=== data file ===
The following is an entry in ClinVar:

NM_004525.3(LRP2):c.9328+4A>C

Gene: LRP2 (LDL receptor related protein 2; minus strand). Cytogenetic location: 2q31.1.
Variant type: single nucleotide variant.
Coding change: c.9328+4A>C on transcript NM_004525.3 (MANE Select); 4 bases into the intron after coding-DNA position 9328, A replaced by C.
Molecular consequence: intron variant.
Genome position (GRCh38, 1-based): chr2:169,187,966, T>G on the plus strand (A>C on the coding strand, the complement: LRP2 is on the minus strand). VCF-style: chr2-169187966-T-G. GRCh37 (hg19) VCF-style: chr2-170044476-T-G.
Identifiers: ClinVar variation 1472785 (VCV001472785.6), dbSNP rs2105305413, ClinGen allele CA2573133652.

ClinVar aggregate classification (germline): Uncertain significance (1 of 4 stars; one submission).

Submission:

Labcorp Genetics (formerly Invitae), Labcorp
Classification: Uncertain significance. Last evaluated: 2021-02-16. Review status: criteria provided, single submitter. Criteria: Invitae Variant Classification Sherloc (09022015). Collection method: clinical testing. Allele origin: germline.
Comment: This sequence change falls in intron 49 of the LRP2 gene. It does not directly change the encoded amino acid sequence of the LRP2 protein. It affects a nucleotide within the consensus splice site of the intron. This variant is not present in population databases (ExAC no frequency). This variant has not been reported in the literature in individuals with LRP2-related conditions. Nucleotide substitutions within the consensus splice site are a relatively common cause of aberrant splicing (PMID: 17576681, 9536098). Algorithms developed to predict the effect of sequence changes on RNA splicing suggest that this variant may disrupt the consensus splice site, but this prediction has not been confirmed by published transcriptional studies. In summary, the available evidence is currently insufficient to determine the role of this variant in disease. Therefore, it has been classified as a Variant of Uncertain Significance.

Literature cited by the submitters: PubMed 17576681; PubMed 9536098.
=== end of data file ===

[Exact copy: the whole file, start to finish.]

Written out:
The following is an entry in ClinVar:

NM_004525.3(LRP2):c.9328+4A>C

Gene: LRP2 (LDL receptor related protein 2; minus strand). Cytogenetic location: 2q31.1.
Variant type: single nucleotide variant.
Coding change: c.9328+4A>C on transcript NM_004525.3 (MANE Select); 4 bases into the intron after coding-DNA position 9328, A replaced by C.
Molecular consequence: intron variant.
Genome position (GRCh38, 1-based): chr2:169,187,966, T>G on the plus strand (A>C on the coding strand, the complement: LRP2 is on the minus strand). VCF-style: chr2-169187966-T-G. GRCh37 (hg19) VCF-style: chr2-170044476-T-G.
Identifiers: ClinVar variation 1472785 (VCV001472785.6), dbSNP rs2105305413, ClinGen allele CA2573133652.

ClinVar aggregate classification (germline): Uncertain significance (1 of 4 stars; one submission).

Submission:

Labcorp Genetics (formerly Invitae), Labcorp
Classification: Uncertain significance. Last evaluated: 2021-02-16. Review status: criteria provided, single submitter. Criteria: Invitae Variant Classification Sherloc (09022015). Collection method: clinical testing. Allele origin: germline.
Comment: This sequence change falls in intron 49 of the LRP2 gene. It does not directly change the encoded amino acid sequence of the LRP2 protein. It affects a nucleotide within the consensus splice site of the intron. This variant is not present in population databases (ExAC no frequency). This variant has not been reported in the literature in individuals with LRP2-related conditions. Nucleotide substitutions within the consensus splice site are a relatively common cause of aberrant splicing (PMID: 17576681, 9536098). Algorithms developed to predict the effect of sequence changes on RNA splicing suggest that this variant may disrupt the consensus splice site, but this prediction has not been confirmed by published transcriptional studies. In summary, the available evidence is currently insufficient to determine the role of this variant in disease. Therefore, it has been classified as a Variant of Uncertain Significance.

Literature cited by the submitters: PubMed 17576681; PubMed 9536098.